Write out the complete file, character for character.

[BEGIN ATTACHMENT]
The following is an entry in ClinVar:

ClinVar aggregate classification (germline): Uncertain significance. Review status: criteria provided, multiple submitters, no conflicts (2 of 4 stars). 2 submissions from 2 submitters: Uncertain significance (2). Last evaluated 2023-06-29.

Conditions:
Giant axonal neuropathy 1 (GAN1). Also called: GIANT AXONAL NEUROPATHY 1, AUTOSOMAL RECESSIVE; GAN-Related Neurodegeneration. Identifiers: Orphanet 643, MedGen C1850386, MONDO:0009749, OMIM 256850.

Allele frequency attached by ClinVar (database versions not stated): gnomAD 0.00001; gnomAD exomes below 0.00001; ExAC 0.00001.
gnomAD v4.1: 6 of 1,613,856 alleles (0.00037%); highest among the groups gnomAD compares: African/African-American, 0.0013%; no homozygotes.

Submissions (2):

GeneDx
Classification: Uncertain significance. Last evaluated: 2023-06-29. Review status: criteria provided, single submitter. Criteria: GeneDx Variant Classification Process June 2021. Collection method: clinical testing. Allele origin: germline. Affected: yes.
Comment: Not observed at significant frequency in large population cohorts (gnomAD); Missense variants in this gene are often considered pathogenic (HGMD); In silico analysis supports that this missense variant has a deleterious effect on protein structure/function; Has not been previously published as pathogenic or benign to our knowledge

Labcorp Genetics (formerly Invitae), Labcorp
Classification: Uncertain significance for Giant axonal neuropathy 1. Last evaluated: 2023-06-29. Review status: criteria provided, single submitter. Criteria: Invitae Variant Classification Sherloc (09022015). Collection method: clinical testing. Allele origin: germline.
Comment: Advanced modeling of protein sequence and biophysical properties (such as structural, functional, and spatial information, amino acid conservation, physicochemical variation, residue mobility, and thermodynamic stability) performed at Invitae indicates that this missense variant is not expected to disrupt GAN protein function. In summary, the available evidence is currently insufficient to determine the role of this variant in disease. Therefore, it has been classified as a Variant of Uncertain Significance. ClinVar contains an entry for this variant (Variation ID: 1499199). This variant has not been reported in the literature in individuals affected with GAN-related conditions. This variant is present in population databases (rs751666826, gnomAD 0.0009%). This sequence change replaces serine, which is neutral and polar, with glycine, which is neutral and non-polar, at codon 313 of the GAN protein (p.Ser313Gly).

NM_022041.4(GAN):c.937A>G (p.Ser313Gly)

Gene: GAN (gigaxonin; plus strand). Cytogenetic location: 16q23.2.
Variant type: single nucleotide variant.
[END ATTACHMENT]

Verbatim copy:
The following is an entry in ClinVar:

ClinVar aggregate classification (germline): Uncertain significance. Review status: criteria provided, multiple submitters, no conflicts (2 of 4 stars). 2 submissions from 2 submitters: Uncertain significance (2). Last evaluated 2023-06-29.

Conditions:
Giant axonal neuropathy 1 (GAN1). Also called: GIANT AXONAL NEUROPATHY 1, AUTOSOMAL RECESSIVE; GAN-Related Neurodegeneration. Identifiers: Orphanet 643, MedGen C1850386, MONDO:0009749, OMIM 256850.

Allele frequency attached by ClinVar (database versions not stated): gnomAD 0.00001; gnomAD exomes below 0.00001; ExAC 0.00001.
gnomAD v4.1: 6 of 1,613,856 alleles (0.00037%); highest among the groups gnomAD compares: African/African-American, 0.0013%; no homozygotes.

Submissions (2):

GeneDx
Classification: Uncertain significance. Last evaluated: 2023-06-29. Review status: criteria provided, single submitter. Criteria: GeneDx Variant Classification Process June 2021. Collection method: clinical testing. Allele origin: germline. Affected: yes.
Comment: Not observed at significant frequency in large population cohorts (gnomAD); Missense variants in this gene are often considered pathogenic (HGMD); In silico analysis supports that this missense variant has a deleterious effect on protein structure/function; Has not been previously published as pathogenic or benign to our knowledge

Labcorp Genetics (formerly Invitae), Labcorp
Classification: Uncertain significance for Giant axonal neuropathy 1. Last evaluated: 2023-06-29. Review status: criteria provided, single submitter. Criteria: Invitae Variant Classification Sherloc (09022015). Collection method: clinical testing. Allele origin: germline.
Comment: Advanced modeling of protein sequence and biophysical properties (such as structural, functional, and spatial information, amino acid conservation, physicochemical variation, residue mobility, and thermodynamic stability) performed at Invitae indicates that this missense variant is not expected to disrupt GAN protein function. In summary, the available evidence is currently insufficient to determine the role of this variant in disease. Therefore, it has been classified as a Variant of Uncertain Significance. ClinVar contains an entry for this variant (Variation ID: 1499199). This variant has not been reported in the literature in individuals affected with GAN-related conditions. This variant is present in population databases (rs751666826, gnomAD 0.0009%). This sequence change replaces serine, which is neutral and polar, with glycine, which is neutral and non-polar, at codon 313 of the GAN protein (p.Ser313Gly).

NM_022041.4(GAN):c.937A>G (p.Ser313Gly)

Gene: GAN (gigaxonin; plus strand). Cytogenetic location: 16q23.2.
Variant type: single nucleotide variant.